Almost immediately – knowing the book was only 13 hours – I found myself wanting it to never end. Yes, it is that good. I’ve read several “post-apocalyptic stories” with Stephen King’s, The Stand, as my favorite. However, One Second After, hits closer to home; it’s more real, more daunting, more… everything, except King’s mastery of story telling and character development. That is not to say that this one lacks. One hopes for miracles in tales such as these, but the cold-hard reality of survival trump all such desires. Death makes no exception for your good deeds or intentions… you’re just statistically going to die. Just like, Nevil Shute’s, On The Beach, it’ll be an un-glamorous, inexorably slow, miserable demise – unremarkable in anyway because most of your loved ones are already dead, and those still living are just anticipating their own mediocre passing. My only criticism of the book is that it bills itself (in the forward) as a survival tale in the event of an Electromagnetic Pulse (EMP), but other than being the cataclysmic event and a few working older vehicles that aren’t affected by an EMP, there’s not much to differentiate this book from another scenario without electricity. I would’ve liked to hear more about how the survivors managed and found other ways to manage without this modern lifeblood. The narration was excellent and I feel Mr. Barrett was an exceptional voice for the protagonist, but not necessarily for all the characters’ voices. I usually listen at 3x speed and had no issues with this version.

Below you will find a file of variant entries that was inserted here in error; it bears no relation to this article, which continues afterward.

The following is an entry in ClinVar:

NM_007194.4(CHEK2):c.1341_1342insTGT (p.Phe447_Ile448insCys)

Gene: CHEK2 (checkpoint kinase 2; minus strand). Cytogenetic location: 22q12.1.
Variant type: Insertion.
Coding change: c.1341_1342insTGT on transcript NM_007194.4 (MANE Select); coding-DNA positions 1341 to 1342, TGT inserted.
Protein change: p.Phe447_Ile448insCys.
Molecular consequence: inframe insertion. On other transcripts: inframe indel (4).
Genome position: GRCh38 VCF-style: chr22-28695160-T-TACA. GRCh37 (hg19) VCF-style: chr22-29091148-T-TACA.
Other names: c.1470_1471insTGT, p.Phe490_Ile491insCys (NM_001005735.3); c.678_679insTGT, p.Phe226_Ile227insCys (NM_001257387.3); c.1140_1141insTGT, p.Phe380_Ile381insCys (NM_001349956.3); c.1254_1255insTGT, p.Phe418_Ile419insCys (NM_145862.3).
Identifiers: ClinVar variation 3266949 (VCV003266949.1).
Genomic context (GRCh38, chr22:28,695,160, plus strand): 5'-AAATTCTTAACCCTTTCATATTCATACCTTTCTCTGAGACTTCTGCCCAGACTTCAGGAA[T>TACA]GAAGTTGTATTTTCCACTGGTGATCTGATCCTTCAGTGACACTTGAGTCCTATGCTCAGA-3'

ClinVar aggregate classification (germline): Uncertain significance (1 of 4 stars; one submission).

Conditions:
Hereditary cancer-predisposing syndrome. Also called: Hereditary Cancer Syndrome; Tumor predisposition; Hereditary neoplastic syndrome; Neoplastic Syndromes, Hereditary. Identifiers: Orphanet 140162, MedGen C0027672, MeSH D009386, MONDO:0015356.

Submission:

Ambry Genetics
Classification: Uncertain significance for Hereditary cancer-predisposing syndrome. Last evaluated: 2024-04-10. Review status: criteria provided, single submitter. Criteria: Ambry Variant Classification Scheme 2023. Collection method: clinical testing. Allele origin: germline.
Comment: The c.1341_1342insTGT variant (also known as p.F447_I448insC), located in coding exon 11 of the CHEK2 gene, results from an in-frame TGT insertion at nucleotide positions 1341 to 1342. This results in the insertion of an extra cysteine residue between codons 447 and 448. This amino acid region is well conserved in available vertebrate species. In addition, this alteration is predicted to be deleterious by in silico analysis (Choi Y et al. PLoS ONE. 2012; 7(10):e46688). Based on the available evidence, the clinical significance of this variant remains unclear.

Astoria: John Jacob Astor and Thomas Jefferson’s Lost Pacific Empire

Written by: Peter Stark
Narrated by: Michael Kramer
Originally Reviewed: 08-07-18 on
Rating: 1, must read for everyone

 A Perilous Journey By Land and Sea